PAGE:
Author Study

In the 1700’s many great poets came about. Though it is very difficult, we can still compare and contrast the writings of those times.

I chose to write about two very different poets, Jane Austen and Phillis Wheatley. Jane Austen was born in December of 1775 to George and Cassandra Austen. Jane had 7 brothers and sisters (James, George, Charles, Fransis, Henry, Edward and Cassandra). At 11 she started writing short stories and poetry. At 14 she became a professional writer.

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Jane wrote the famous poem “Ode to Pity” in 1793. She also wrote many other poems. But, in 1817, at 42 years old, Jane passed away. In 1753 Phillis Wheatley was born in Gambia, Senegal. In 1761 Phillis was sold to a family in Boston, Massachusetts.

There, she was taught to read and write. The Wheatley family encouraged Phillis to write poetry. The 17 year old daughter of the Wheatleys helped to teach Phillis to read and write poetry. This helped her become who she was. In 1773 Phillis finished the poem collection called “Poems of Various Subjects, Religious and Moral”. Sadly Phillis died in December of 1784.

Phillis Wheatley usually writes with sentence fragments, though most poets do. “Majestic grandeur! From the zephyr’s wing” { A Hymn to the Evening’ Verse 1 } This shows how she writes in sentence fragments. Also I noticed that she writes in present tense form. “The Pow’r propitious hears the lay, The blue-ey’d daughters of the sea With sweeter cadence glide along, And Thames responsive joins the song. Pleas’d with their notes Sol sheds benign his ray, And double radiance decks the face of day” { ‘Ode to Neptune’ Verse 2 } This shows how she writes in present tense form.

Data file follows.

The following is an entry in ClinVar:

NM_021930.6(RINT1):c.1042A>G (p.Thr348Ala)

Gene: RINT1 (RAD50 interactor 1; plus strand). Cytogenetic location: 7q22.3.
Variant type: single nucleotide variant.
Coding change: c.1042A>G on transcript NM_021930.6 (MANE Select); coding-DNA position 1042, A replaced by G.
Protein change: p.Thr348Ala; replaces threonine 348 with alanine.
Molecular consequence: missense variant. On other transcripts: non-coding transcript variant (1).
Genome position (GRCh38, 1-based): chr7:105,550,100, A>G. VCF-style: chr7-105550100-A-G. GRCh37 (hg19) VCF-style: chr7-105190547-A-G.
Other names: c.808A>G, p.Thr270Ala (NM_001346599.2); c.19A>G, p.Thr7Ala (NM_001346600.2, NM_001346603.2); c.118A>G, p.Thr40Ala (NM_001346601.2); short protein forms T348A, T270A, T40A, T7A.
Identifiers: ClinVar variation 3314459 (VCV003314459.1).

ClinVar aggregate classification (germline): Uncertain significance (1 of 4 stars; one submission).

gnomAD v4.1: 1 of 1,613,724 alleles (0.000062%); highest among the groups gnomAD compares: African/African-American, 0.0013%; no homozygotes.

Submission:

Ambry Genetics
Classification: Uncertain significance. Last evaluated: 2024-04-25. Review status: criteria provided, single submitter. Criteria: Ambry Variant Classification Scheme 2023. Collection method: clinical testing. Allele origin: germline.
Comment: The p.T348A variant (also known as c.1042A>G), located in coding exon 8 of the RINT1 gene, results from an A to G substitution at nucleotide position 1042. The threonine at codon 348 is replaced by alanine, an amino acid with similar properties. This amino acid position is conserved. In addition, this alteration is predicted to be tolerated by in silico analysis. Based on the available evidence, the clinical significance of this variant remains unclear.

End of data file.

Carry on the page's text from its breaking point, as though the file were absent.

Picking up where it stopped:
She uses words like ‘hears’ which is a present tense verb. Another thing that I noticed about Phillis is that she uses a lot of adjectives. “While raging tempests shake the shore” { ‘Ode to Neptune’ Verse 2 } This is an example of how she uses adjectives ( RAGING tempests) Raging is describing tempests which makes it an adjective. One more thing I noticed about Phillis’ poems is that they are mostly about simple subjects like death, morning, night, and mankind. She takes them in a non literary sense. She uses words like ‘Celestial’ and ‘Empyreal’ and ‘Raptur’d’ all from the poem “A Funeral Poem on the Death of C.

E.” Even though I couldn’t understand these words the first time through, when I looked them up, it made sense to me. These are just a few things that stood out to me when reading Phillis’ poems. Jane Austen tends to write in complete thoughts rather than sentence fragments, although she sometimes may use them in a line or two. “Oh how can I her person try to image or portray? How paint the face, on those form trace, on which those virtues lay?” { ‘Mock Panegyric on a Young Friend’ Verse 5 } Another thing I noticed about Jane is that she too writes in present tense.

“In hat upon his head, to the church he goes, As oft, with conscious pride he downward throws…” { ‘Happy the Lab’rer’ Line 4 } This shows how she uses present tense because of the words ‘he goes’. This is a present tense verb. Also I noticed that Jane seems to write things from a comical viewpoint. “Her wit descends on foes and friends, Like famed Niagara’s fall; And travelers gaze in wild amaze, And listen, one and all. Her judgment sound, thick, black, profound, Like transatlantic groves, Dispenses aid, and friendly shade, To all that in it roves.

” {‘Mock Panegyric on a Young Friend’ Verses 3+4} This shows that she is trying to be comical because in the first line ‘Her wit descends on foes and friends, like famed Niagara falls’ this basically means that she is way too smart, so much so that it rubs off on you if you talk to her. Overall these women are very different than one another. Phillis serious, Jane funny, and Phillis sentence fragments, Jane Sentences. But they do have one thing in common, they both write in present tense. I prefer Jane’s because they give me a chuckle. Citations: .

Jane Austen, . Poem Hunter , 2011. Web. 27 Nov 2011. ;http://www.;. . “Poem Hunter .com.” Poem Hunter . Com. N.p., 0712004.

Web. 27 Nov 2011. ;;. .

“Love revealing. love enduring..” N.

p., 2008. Web. 27 Nov 2011. ;http://janeausten.

org/; . “Wikipedia.” Wikipedia. N.p., 29112011.

Web. 27 Nov 2011. ;;.